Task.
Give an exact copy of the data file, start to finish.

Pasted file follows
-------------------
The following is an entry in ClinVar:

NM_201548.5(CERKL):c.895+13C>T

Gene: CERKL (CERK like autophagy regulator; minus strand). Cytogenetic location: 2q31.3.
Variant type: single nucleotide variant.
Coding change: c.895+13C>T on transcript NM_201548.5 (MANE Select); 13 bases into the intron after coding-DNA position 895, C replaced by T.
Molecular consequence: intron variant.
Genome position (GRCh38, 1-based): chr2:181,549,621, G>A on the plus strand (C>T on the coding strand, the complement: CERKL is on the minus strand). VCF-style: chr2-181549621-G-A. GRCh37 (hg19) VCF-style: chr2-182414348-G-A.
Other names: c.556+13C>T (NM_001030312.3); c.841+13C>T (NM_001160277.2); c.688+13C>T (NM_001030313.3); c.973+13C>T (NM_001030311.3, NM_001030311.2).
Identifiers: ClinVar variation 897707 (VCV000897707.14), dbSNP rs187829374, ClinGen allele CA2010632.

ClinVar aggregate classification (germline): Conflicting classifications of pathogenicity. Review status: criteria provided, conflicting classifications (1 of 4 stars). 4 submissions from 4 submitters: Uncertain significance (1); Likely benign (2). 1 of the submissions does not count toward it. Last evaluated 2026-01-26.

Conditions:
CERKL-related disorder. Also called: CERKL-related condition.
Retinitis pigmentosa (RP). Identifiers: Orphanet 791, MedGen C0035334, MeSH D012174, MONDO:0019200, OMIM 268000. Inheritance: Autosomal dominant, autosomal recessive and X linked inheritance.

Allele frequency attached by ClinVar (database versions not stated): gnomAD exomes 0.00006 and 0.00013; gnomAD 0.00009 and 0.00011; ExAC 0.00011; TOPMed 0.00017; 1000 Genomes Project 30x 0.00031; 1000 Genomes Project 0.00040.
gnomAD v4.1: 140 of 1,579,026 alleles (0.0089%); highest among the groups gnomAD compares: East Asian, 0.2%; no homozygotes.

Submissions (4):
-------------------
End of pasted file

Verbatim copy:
The following is an entry in ClinVar:

NM_201548.5(CERKL):c.895+13C>T

Gene: CERKL (CERK like autophagy regulator; minus strand). Cytogenetic location: 2q31.3.
Variant type: single nucleotide variant.
Coding change: c.895+13C>T on transcript NM_201548.5 (MANE Select); 13 bases into the intron after coding-DNA position 895, C replaced by T.
Molecular consequence: intron variant.
Genome position (GRCh38, 1-based): chr2:181,549,621, G>A on the plus strand (C>T on the coding strand, the complement: CERKL is on the minus strand). VCF-style: chr2-181549621-G-A. GRCh37 (hg19) VCF-style: chr2-182414348-G-A.
Other names: c.556+13C>T (NM_001030312.3); c.841+13C>T (NM_001160277.2); c.688+13C>T (NM_001030313.3); c.973+13C>T (NM_001030311.3, NM_001030311.2).
Identifiers: ClinVar variation 897707 (VCV000897707.14), dbSNP rs187829374, ClinGen allele CA2010632.

ClinVar aggregate classification (germline): Conflicting classifications of pathogenicity. Review status: criteria provided, conflicting classifications (1 of 4 stars). 4 submissions from 4 submitters: Uncertain significance (1); Likely benign (2). 1 of the submissions does not count toward it. Last evaluated 2026-01-26.

Conditions:
CERKL-related disorder. Also called: CERKL-related condition.
Retinitis pigmentosa (RP). Identifiers: Orphanet 791, MedGen C0035334, MeSH D012174, MONDO:0019200, OMIM 268000. Inheritance: Autosomal dominant, autosomal recessive and X linked inheritance.

Allele frequency attached by ClinVar (database versions not stated): gnomAD exomes 0.00006 and 0.00013; gnomAD 0.00009 and 0.00011; ExAC 0.00011; TOPMed 0.00017; 1000 Genomes Project 30x 0.00031; 1000 Genomes Project 0.00040.
gnomAD v4.1: 140 of 1,579,026 alleles (0.0089%); highest among the groups gnomAD compares: East Asian, 0.2%; no homozygotes.

Submissions (4):